Monday, October 10, 2011

speaking to book clubs

There's been a thread on the Guppies (Great Unpublished) list lately about the value of speaking to local book clubs. I'm all in favor of it. Granted the audience is small, but if they like you and your book, they'll spread the word. Tonight I spoke to the "Berkeley Babes," a neighborhood group with a name that some acknowledge as incongruous. One said to me, maybe it was appropriate years ago when the club was formed and the members were indeed "babes."
Tonight they met at a  local restaurant on the patio--a lovely evening and perfect setting. The friend who invited me said they made it a rule that visiting authors could not sell books, which was a bit of a disappointment, so I took bookmarks. Turns out I needn't have worried: all but one of the fourteen women present had read (and presumably purchased) my book, which made disicussion all the much easier. We drank wine, ate salads, and they munched on pizza, which I declined. Then I spoke about the book, finding that once I've done it, extemporaneous was easy for me. I had some notes that the dog chewed and I was going to take them as a joke, but forgot--and the gimmick wasn't needed. I talked about how I got the idea for the book, the publication process, agents, etc.--talked maybe for 15 minutes--and then opened it for questions. They had lots of them, and there was lively discussion for at least thirty, maybe forty-five minutes. At the end, I had one prospective sale (she'd been traveling and hadn't read the book) and ten new friends (four of those present are in my writing class, and I may have picked up some intrest in that). But those ten new friends will, I hope, tell their friends about the mystery they read and the author who spoke to them.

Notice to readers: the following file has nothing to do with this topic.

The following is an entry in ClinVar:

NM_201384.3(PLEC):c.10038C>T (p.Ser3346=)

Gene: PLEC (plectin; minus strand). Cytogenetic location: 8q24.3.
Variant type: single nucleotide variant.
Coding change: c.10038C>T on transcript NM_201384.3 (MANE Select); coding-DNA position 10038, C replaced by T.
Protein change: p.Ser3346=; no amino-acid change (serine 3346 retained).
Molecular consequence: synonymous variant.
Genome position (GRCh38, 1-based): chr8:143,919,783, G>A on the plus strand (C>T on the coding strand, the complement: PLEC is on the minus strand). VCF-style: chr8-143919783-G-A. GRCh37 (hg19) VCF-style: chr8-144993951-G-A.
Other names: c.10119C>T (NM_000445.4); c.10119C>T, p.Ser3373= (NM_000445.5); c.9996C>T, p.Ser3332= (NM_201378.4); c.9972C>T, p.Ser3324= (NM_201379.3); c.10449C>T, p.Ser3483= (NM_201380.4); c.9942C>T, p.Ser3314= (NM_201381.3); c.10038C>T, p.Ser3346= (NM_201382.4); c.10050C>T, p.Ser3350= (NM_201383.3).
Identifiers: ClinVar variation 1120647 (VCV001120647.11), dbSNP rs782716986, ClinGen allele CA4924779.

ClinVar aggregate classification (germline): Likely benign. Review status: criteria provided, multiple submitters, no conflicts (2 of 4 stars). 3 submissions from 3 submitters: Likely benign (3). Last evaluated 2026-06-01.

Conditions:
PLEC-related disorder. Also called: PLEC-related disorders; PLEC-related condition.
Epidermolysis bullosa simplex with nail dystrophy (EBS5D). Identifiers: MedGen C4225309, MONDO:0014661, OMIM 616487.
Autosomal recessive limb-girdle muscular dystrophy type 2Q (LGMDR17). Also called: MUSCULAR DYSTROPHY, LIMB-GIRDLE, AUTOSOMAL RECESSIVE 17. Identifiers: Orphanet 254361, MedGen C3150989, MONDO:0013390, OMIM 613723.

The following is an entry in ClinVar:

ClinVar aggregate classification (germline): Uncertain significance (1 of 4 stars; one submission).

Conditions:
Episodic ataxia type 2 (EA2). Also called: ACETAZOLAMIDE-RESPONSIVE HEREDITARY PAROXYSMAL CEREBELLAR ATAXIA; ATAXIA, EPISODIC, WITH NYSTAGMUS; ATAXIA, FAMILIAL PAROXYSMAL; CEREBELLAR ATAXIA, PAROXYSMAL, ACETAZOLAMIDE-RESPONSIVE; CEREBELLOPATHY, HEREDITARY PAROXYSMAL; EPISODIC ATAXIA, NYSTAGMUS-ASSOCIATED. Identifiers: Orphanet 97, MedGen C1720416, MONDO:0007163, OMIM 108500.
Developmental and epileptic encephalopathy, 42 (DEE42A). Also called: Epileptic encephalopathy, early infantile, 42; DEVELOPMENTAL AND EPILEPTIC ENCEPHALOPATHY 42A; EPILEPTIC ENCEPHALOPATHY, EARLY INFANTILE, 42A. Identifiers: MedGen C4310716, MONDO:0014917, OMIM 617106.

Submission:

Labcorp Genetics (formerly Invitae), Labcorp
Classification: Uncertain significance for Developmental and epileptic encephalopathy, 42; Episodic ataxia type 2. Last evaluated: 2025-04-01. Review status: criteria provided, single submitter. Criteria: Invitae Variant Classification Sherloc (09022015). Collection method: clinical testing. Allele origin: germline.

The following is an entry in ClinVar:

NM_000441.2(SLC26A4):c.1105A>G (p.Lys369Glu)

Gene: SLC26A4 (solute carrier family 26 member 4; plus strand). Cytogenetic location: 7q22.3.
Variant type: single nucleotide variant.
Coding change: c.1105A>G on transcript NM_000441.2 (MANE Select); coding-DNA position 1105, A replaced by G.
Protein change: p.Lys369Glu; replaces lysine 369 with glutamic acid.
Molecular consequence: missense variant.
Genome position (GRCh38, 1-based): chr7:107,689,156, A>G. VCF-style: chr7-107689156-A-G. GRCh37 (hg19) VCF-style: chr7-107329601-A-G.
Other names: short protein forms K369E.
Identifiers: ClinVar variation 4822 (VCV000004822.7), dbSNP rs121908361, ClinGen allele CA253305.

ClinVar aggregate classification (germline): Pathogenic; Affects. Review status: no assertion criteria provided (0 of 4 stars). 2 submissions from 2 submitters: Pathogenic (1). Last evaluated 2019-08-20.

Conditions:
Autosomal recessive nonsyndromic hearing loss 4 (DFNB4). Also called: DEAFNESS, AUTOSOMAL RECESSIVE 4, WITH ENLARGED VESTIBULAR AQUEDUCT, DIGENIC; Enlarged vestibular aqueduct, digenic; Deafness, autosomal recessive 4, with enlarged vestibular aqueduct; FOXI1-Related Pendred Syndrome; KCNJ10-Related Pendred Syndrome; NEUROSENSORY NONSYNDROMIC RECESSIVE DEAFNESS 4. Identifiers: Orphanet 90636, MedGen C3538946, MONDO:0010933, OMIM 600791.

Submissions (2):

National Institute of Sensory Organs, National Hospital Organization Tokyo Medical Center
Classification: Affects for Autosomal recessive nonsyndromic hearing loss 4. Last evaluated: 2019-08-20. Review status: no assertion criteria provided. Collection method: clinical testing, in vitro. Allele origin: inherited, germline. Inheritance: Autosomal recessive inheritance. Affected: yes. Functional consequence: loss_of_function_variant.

I have three more book clubs and a university employees book group coming up shortly, with the probability of at least one more book club. . Small audiences, but worth the time. And good practice in speaking to promote my book. Word may spread from those and garner me more invitations. Lots better than sitting at a table in a bookstore watching people walk by and avoid looking at me--though I may do some of that too.
I always remember Jane Roberts Wood's Train to Estelline. Jane made it a hit by talking to every small group she could find. I think she's a good role model. If you really want to promote your book, no group is too small, no effort not worth making--with a smile.
A note of confusion: last night's post about Spam was meant to go on Potluck with Judy. I get mixed up easily between the two, and it ended on Judy's Stew. So I hope you enjoyed it. Yay, Spam!

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